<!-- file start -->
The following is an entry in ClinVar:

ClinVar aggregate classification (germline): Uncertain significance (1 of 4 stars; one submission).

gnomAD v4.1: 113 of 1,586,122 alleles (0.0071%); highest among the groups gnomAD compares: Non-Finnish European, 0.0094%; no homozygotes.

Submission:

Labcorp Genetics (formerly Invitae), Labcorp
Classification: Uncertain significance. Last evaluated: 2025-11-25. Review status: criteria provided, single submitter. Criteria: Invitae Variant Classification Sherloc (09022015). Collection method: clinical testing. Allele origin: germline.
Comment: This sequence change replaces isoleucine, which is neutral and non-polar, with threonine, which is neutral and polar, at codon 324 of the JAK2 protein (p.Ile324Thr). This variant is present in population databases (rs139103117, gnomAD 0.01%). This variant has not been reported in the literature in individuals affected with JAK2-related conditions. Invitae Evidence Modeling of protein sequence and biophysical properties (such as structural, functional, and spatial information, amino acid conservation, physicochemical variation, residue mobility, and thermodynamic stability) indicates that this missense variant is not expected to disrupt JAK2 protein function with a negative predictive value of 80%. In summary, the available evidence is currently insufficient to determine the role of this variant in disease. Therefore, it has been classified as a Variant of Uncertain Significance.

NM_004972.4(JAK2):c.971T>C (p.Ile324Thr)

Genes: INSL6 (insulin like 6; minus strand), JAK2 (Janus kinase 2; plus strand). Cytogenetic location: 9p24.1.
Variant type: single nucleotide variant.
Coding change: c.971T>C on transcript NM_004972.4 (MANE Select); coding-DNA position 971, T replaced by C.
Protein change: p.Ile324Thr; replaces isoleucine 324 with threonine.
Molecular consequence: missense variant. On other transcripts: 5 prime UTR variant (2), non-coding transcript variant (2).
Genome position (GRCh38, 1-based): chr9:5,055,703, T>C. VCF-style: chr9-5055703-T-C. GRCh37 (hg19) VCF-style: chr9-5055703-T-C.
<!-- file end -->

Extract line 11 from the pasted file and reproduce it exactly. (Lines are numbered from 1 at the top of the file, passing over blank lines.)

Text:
Coding change: c.971T>C on transcript NM_004972.4 (MANE Select); coding-DNA position 971, T replaced by C.